It’s disconcerting that new State Department of Education data show that not enough Kansas high school students go on to college or career training programs to fill the state’s future employment needs.
Deputy Education Commissioner Brad Neuenswander told the Kansas State Board of Education that by 2020 71 percent of the jobs in Kansas will require some level of postsecondary education or training. Yet, only about 44 percent of students from Kansas high school classes of 2011 through 2015 had achieved a degree or certificate or were enrolled in a postsecondary program two years after graduation. The numbers were compiled by the National Student Clearinghouse, a nonprofit that tracks student data. It should be noted that students who enter the military are not counted as being enrolled in postsecondary programs.
For the Lawrence school district, 49 percent of students had completed or were enrolled in postsecondary programs two years after high school graduation, slightly better than the state as a whole but well below the numbers needed.
The State Department of Education recently began tracking the number of students who go on to college or career training programs as part of developing a new process for accrediting school districts. Currently the state does not accredit districts, but officials said the new system is intended to bring about greater accountability.
The new accreditation system is intended to go beyond standardized test scores. In addition to postsecondary education rates, the system also is expected to factor in kindergarten readiness rates, graduation rates and students’ social and emotional well-being.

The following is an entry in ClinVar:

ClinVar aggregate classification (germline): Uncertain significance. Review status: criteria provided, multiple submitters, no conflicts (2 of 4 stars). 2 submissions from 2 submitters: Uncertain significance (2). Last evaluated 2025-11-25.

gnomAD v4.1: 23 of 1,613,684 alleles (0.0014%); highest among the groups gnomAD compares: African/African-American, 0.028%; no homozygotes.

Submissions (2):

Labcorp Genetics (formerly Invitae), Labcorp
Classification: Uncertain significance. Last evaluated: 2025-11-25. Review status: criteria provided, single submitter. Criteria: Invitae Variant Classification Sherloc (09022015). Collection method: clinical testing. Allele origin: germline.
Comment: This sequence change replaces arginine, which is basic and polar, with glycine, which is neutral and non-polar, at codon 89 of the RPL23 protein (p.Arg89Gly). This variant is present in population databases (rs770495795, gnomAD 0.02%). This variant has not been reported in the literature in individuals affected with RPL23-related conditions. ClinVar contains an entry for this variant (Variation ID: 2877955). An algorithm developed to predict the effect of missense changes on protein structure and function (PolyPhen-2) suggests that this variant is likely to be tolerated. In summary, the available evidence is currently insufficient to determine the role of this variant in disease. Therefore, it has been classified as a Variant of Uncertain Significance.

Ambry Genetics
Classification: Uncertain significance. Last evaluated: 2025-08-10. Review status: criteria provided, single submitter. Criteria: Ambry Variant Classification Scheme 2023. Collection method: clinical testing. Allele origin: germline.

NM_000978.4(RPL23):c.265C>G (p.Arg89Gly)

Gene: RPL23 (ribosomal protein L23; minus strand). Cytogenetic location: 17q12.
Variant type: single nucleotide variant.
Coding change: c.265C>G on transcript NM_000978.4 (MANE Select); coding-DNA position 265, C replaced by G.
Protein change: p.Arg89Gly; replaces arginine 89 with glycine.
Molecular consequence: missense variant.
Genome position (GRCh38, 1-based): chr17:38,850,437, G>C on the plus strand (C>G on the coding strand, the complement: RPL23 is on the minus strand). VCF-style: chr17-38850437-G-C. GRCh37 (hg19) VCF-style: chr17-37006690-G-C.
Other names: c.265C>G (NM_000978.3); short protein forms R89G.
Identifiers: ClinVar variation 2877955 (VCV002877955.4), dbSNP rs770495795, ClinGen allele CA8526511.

Developing a new accreditation system that works to align education outcomes with long-term employment needs is a smart move. After all, the availability of skilled labor is the most critical factor in economic development.
It is troubling to know that more than half of Kansas students are not pursuing any education or job training beyond high school two years after graduation. That’s a problem that needs to be addressed quickly. And accountability should not only fall on the state’s public schools but also on the legislators who decide school funding and on the schools charged with providing postsecondary training and education.
Kansas can do better. It must do better.